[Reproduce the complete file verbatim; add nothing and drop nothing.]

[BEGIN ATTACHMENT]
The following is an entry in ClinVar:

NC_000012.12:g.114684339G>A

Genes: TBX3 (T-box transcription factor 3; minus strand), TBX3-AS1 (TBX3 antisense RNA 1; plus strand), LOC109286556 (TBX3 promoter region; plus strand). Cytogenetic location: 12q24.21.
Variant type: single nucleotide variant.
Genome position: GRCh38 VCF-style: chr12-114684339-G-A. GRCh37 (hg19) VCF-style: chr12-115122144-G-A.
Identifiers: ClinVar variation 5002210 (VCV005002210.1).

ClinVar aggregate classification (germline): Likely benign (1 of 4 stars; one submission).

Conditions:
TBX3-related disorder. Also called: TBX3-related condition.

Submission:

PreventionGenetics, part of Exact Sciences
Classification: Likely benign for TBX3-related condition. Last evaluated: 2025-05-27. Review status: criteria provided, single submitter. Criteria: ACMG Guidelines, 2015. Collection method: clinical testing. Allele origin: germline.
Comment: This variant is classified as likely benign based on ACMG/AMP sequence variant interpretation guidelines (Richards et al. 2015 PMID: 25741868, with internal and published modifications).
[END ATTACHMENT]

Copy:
The following is an entry in ClinVar:

NC_000012.12:g.114684339G>A

Genes: TBX3 (T-box transcription factor 3; minus strand), TBX3-AS1 (TBX3 antisense RNA 1; plus strand), LOC109286556 (TBX3 promoter region; plus strand). Cytogenetic location: 12q24.21.
Variant type: single nucleotide variant.
Genome position: GRCh38 VCF-style: chr12-114684339-G-A. GRCh37 (hg19) VCF-style: chr12-115122144-G-A.
Identifiers: ClinVar variation 5002210 (VCV005002210.1).

ClinVar aggregate classification (germline): Likely benign (1 of 4 stars; one submission).

Conditions:
TBX3-related disorder. Also called: TBX3-related condition.

Submission:

PreventionGenetics, part of Exact Sciences
Classification: Likely benign for TBX3-related condition. Last evaluated: 2025-05-27. Review status: criteria provided, single submitter. Criteria: ACMG Guidelines, 2015. Collection method: clinical testing. Allele origin: germline.
Comment: This variant is classified as likely benign based on ACMG/AMP sequence variant interpretation guidelines (Richards et al. 2015 PMID: 25741868, with internal and published modifications).